PEACE IN MINDANAO
Santiago is also chair of the Senate committee on constitutional amendments and was one of 12 senators who signed a committee report that considers the proposed Bangsamoro Basic :aw (BBL) unconstitutional.
Back in April, she said the peace deal between the government and rebel group Moro Islamic Liberation Front (MILF) creates the Bangsamoro as a “substate” instead of a mere autonomous region, and “appears to facilitate” its secession. Santiago was the first senator to call the deal unconstitutional.
In the committee report, Santiago maintained that the Constitution would need to be amended to accommodate the current draft of the BBL.
“The Bangsamoro has much merit, but its promulgation requires constitutional amendment or revision; mere legislation will not suffice, and will spark Supreme Court litigation,” said the report.
Santiago argued against granting the Bangsamoro exclusive powers and the use of natural resources found in the area. She also criticized provisions regarding the capacity of the Bangsamoro to raise revenues, as well as the proposed parliamentary form of government and how it would function alongside the national government.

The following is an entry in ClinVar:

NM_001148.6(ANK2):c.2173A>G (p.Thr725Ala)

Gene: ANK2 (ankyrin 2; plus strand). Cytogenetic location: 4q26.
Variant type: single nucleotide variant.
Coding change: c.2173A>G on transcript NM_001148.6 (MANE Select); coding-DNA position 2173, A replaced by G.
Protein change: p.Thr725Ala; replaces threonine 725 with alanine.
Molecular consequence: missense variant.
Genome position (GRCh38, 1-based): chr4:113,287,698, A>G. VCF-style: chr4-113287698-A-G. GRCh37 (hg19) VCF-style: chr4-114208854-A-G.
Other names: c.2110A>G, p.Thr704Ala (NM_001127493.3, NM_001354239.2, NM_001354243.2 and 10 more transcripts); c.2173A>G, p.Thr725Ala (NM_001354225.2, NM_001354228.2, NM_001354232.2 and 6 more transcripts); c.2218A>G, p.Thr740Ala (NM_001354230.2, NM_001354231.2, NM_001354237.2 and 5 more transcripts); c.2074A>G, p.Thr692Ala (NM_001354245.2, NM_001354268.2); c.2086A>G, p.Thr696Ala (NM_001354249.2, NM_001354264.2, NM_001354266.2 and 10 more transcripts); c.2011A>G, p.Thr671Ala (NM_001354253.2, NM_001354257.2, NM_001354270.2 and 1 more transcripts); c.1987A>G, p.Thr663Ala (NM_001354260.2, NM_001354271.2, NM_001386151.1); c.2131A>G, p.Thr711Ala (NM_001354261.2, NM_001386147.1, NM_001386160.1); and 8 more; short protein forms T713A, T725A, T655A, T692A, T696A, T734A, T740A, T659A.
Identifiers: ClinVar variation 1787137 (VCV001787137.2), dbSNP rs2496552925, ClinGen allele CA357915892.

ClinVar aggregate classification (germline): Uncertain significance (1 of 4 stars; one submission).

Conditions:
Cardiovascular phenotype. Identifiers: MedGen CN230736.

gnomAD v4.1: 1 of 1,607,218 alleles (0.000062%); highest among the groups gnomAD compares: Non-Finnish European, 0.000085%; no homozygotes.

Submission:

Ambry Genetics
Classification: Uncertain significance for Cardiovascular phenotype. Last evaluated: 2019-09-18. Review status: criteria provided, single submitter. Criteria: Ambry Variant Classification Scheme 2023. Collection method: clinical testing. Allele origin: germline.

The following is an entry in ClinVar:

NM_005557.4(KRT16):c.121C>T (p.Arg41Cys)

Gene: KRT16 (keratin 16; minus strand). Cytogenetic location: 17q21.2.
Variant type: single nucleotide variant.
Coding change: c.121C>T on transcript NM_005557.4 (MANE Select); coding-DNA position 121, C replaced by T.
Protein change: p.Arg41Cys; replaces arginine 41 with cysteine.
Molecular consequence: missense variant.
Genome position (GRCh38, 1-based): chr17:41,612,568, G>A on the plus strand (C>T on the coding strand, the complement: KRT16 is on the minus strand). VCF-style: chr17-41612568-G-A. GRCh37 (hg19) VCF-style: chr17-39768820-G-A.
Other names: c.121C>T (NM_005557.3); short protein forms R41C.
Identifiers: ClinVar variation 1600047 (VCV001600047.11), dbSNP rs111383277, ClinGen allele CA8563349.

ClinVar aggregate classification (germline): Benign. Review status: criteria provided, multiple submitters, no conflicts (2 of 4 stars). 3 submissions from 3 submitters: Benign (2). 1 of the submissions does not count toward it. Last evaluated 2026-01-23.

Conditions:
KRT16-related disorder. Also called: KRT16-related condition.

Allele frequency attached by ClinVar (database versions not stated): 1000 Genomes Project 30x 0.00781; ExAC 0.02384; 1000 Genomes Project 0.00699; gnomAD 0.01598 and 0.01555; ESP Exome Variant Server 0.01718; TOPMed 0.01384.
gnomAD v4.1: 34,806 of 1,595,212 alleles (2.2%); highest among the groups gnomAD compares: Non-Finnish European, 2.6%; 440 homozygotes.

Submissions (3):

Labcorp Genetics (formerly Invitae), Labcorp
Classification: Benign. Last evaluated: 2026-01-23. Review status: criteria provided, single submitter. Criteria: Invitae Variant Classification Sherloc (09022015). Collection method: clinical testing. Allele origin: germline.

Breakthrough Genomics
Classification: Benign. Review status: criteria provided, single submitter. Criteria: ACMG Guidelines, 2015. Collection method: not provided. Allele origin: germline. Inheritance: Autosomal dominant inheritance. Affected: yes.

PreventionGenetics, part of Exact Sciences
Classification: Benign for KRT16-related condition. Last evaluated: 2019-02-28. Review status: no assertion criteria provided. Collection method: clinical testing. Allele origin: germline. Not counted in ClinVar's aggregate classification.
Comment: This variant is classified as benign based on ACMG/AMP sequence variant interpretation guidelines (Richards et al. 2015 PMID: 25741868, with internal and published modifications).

But she clarified that it is not her intention to undermine the Bangsamoro peace deal. Her goal, she said, is to ensure that the BBL “will be able to stand scrutiny in the Supreme Court.”
Meanwhile, on the January 25 Mamasapano clash, Santiago criticized key players in the tragedy for not telling the “whole truth” during the Senate hearings on the deadly encounter.
She said the incident has become “an orgy of truth-twisting,” and that it has affected the standing of the MILF in the peace process.
“What does that say of their military organization? If they cannot even conduct simple intelligence gathering activities, they are not even capable of being treated as parties to the peace process,” she said.
Santiago was among the 20 senators who signed another Senate committee report that tagged President Benigno Aquino III as “ultimately responsible” for the Mamasapano tragedy.
The report also blamed the MILF for the “massacre” that killed 44 elite cops, 17 MILF members, and 5 civilians. – Rappler.com
Read Rappler’s “The Leader I Want Series”:
- The Leader I Want: Jejomar Binay’s to-fix list for 2016
- The Leader I Want: Mar Roxas’ to-fix list for 2016
- The Leader I Want: Grace Poe’s to-fix list for 2016
- The Leader I Want: Gringo Honasan’s to-fix list for 2016
- The Leader I Want: Leni Robredo’s to-fix list for 2016
- The Leader I Want: Chiz Escudero’s to-fix list for 2016